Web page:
Eswatini has one of the youngest populations in the world and one of the highest youth unemployment rates in Africa of close to 50%. The sugar bean value chain provides several entry points for youth employment and entrepreneurship at various nodes, from seed production to hiring out of mechanization for planting and shelling of beans; to logistics and marketing. Leveraging the opportunities along the bean value chain coupled with appropriate support for the youth could make a dent in youth unemployment and youth poverty. Not only is the sugar bean value chain rife with opportunities for the youth, but in many sub-Saharan African countries, pulses have traditionally been considered women’s crops and this means that pulse value chains could offer wins for improving women’s income earning opportunities.
Nutritional and health benefits
Eswatini experiences the double burden of malnutrition with concomitant rural undernutrition and urban obesity. The country also experiences high levels of food insecurity with more than 60% of the population being food insecure. Pulses supply much needed nutrients, such as fiber, vitamins and minerals, which makes them an essential component of a diverse diet to combat both undernutrition and obesity. Their high energy and protein content makes them an important complementary staple food, and hence, an important food security crop, particularly for rural poor households that cannot afford animal source protein.
What Could Improve in Eswatini’s Sugar Bean Value Chain?
Eswatini is home to approximately 1.3 million people, 76% of whom live in the rural areas and rely on agriculture for food and livelihood. Forty-three percent of households in the country cultivate cash crops, among which are pulses. The most common pulses in Eswatini are cowpeas, groundnuts, jugo beans, mung beans and sugar beans. The main commercially produced pulse is the sugar bean, which is also commonly called dry beans. Smallholder farmers are the predominant producers of sugar beans, but due to limited production capacity, they are unable to produce enough to meet national food requirements. Hence, the country relies on imports to meet its dry beans requirements. Dry bean production by smallholder farmers is still characterized by low yields. Reliance on rainfed agriculture, effects of climate change, environmental degradation, poor access to bean seed and lack of access to productive resources, such as capital, planters and postharvest machinery, limit the productivity of sugar beans in Eswatini. Studies in Eswatini have shown that dry beans have a gross margin of 26% and a break-even yield of 1.11 tons. Therefore, in order for smallholder farmers to realize sufficient profits, they need support to increase their production and productivity levels.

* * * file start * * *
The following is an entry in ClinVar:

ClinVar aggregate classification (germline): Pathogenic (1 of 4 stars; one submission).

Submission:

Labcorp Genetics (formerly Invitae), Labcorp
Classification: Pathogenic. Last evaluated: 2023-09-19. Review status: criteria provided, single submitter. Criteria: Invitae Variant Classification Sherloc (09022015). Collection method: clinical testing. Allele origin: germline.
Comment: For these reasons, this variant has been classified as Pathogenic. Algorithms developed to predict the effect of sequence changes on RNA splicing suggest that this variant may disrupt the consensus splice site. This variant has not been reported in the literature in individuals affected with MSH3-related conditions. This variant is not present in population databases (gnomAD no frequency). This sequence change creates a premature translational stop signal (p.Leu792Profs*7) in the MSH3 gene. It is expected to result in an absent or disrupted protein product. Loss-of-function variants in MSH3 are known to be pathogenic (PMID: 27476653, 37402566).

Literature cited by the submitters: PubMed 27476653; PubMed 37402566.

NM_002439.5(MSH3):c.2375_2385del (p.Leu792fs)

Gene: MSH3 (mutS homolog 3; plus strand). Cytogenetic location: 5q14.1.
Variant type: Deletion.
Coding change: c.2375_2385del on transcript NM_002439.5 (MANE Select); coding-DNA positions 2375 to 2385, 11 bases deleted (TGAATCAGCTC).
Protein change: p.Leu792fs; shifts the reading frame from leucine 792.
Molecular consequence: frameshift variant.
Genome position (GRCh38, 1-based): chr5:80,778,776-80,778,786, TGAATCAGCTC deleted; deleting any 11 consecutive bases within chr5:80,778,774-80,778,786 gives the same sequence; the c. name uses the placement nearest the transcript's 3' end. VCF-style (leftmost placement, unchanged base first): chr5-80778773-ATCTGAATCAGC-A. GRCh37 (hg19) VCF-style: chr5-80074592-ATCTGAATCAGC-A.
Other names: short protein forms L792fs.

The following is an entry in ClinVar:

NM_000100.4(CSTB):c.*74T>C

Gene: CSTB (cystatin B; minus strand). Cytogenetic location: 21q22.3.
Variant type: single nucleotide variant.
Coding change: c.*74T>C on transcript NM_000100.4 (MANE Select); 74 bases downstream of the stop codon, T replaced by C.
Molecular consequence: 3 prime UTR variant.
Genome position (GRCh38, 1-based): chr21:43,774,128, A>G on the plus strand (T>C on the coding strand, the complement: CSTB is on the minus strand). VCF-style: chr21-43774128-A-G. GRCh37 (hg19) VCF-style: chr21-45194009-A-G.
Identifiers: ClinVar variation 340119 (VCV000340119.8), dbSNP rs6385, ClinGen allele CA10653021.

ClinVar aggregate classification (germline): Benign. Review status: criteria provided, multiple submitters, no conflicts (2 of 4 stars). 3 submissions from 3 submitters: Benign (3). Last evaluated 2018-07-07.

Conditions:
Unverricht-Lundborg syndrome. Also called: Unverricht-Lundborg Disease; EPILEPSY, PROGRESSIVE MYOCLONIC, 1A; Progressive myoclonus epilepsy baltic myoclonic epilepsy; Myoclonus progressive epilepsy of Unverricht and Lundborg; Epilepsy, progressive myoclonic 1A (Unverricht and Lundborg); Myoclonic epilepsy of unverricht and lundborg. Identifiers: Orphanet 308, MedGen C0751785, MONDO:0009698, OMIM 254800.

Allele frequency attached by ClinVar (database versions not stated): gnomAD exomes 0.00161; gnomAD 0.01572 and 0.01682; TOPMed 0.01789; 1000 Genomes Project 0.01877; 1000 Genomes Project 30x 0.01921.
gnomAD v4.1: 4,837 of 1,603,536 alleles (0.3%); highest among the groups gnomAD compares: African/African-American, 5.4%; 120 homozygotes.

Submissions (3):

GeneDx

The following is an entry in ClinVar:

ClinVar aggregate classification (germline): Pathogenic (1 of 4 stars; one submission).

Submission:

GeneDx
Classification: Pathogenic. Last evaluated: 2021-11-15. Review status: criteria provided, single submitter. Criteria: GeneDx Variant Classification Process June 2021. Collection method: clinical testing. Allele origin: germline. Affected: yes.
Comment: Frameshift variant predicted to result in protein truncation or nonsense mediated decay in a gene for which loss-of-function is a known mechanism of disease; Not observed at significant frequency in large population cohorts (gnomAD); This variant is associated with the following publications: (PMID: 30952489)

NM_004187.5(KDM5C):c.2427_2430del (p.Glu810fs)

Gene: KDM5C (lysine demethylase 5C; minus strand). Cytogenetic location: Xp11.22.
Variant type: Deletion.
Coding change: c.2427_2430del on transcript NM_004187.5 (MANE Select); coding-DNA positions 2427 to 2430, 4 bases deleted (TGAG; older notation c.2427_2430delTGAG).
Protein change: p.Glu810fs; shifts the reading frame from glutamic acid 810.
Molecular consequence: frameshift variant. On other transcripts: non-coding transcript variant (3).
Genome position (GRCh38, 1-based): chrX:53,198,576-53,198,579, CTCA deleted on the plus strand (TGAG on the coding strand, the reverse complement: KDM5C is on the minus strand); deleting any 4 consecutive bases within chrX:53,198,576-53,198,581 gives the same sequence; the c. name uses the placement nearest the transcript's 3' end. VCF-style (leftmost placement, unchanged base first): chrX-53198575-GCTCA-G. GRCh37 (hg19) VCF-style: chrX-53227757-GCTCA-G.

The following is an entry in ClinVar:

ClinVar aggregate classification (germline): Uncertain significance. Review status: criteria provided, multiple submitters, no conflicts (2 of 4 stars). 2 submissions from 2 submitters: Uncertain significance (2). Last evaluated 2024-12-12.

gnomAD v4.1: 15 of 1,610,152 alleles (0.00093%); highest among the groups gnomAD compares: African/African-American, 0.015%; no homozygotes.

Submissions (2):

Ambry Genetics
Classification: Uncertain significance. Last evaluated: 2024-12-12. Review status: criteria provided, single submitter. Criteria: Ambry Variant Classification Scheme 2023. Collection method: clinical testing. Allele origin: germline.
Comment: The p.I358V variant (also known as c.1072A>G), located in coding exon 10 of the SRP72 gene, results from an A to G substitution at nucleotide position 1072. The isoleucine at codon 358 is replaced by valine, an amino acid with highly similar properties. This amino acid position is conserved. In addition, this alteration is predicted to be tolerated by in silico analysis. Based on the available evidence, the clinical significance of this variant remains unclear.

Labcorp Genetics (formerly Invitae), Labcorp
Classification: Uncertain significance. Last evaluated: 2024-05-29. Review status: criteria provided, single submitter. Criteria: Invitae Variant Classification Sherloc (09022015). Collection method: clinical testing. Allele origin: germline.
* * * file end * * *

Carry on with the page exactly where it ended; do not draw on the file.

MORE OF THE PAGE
Value chain studies that have been conducted in Eswatini point to the potential of investments in the bean value chain for generating decent jobs for men, women and youth. Youth unemployment (47.1%) and poverty (59%) are two of the biggest economic challenges facing Eswatini and the ripple effects are seen in the high levels of food insecurity and malnutrition, particularly among the rural poor. For youth, lack of access to land is an impediment.
How do we get there?